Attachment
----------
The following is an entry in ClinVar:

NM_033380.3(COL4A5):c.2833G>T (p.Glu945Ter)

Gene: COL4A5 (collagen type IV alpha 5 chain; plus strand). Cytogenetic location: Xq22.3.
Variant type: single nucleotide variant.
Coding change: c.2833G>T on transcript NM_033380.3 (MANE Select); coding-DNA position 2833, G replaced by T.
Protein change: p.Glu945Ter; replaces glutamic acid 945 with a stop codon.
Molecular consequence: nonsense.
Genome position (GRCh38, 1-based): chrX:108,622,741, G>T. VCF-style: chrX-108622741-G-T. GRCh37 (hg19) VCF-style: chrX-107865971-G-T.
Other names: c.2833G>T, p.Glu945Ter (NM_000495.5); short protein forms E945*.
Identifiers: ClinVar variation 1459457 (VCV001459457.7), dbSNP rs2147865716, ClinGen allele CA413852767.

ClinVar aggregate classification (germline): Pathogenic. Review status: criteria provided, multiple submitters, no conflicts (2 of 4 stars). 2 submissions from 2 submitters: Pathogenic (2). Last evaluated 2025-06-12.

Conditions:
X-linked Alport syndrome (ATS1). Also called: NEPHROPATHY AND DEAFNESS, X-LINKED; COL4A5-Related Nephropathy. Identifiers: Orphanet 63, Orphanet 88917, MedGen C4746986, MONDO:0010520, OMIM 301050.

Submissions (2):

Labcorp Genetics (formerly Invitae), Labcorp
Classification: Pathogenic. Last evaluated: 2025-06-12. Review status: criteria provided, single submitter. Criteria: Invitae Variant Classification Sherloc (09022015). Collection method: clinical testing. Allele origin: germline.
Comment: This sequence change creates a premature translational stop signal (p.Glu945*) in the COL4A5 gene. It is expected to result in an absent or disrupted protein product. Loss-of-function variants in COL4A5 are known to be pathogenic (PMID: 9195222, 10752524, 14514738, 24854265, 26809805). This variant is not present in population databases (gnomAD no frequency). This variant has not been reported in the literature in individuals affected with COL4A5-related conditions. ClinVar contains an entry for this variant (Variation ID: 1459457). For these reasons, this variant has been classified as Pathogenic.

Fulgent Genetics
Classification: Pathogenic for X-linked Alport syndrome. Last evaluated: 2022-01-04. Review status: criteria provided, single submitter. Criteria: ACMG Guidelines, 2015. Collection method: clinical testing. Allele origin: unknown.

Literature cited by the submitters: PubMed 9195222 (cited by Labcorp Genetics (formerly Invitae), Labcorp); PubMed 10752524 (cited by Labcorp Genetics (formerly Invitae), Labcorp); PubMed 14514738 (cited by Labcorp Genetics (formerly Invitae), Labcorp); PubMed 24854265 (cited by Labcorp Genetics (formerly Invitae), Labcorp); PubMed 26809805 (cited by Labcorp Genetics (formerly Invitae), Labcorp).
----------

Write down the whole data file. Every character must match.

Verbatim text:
The following is an entry in ClinVar:

NM_033380.3(COL4A5):c.2833G>T (p.Glu945Ter)

Gene: COL4A5 (collagen type IV alpha 5 chain; plus strand). Cytogenetic location: Xq22.3.
Variant type: single nucleotide variant.
Coding change: c.2833G>T on transcript NM_033380.3 (MANE Select); coding-DNA position 2833, G replaced by T.
Protein change: p.Glu945Ter; replaces glutamic acid 945 with a stop codon.
Molecular consequence: nonsense.
Genome position (GRCh38, 1-based): chrX:108,622,741, G>T. VCF-style: chrX-108622741-G-T. GRCh37 (hg19) VCF-style: chrX-107865971-G-T.
Other names: c.2833G>T, p.Glu945Ter (NM_000495.5); short protein forms E945*.
Identifiers: ClinVar variation 1459457 (VCV001459457.7), dbSNP rs2147865716, ClinGen allele CA413852767.

ClinVar aggregate classification (germline): Pathogenic. Review status: criteria provided, multiple submitters, no conflicts (2 of 4 stars). 2 submissions from 2 submitters: Pathogenic (2). Last evaluated 2025-06-12.

Conditions:
X-linked Alport syndrome (ATS1). Also called: NEPHROPATHY AND DEAFNESS, X-LINKED; COL4A5-Related Nephropathy. Identifiers: Orphanet 63, Orphanet 88917, MedGen C4746986, MONDO:0010520, OMIM 301050.

Submissions (2):

Labcorp Genetics (formerly Invitae), Labcorp
Classification: Pathogenic. Last evaluated: 2025-06-12. Review status: criteria provided, single submitter. Criteria: Invitae Variant Classification Sherloc (09022015). Collection method: clinical testing. Allele origin: germline.
Comment: This sequence change creates a premature translational stop signal (p.Glu945*) in the COL4A5 gene. It is expected to result in an absent or disrupted protein product. Loss-of-function variants in COL4A5 are known to be pathogenic (PMID: 9195222, 10752524, 14514738, 24854265, 26809805). This variant is not present in population databases (gnomAD no frequency). This variant has not been reported in the literature in individuals affected with COL4A5-related conditions. ClinVar contains an entry for this variant (Variation ID: 1459457). For these reasons, this variant has been classified as Pathogenic.

Fulgent Genetics
Classification: Pathogenic for X-linked Alport syndrome. Last evaluated: 2022-01-04. Review status: criteria provided, single submitter. Criteria: ACMG Guidelines, 2015. Collection method: clinical testing. Allele origin: unknown.

Literature cited by the submitters: PubMed 9195222 (cited by Labcorp Genetics (formerly Invitae), Labcorp); PubMed 10752524 (cited by Labcorp Genetics (formerly Invitae), Labcorp); PubMed 14514738 (cited by Labcorp Genetics (formerly Invitae), Labcorp); PubMed 24854265 (cited by Labcorp Genetics (formerly Invitae), Labcorp); PubMed 26809805 (cited by Labcorp Genetics (formerly Invitae), Labcorp).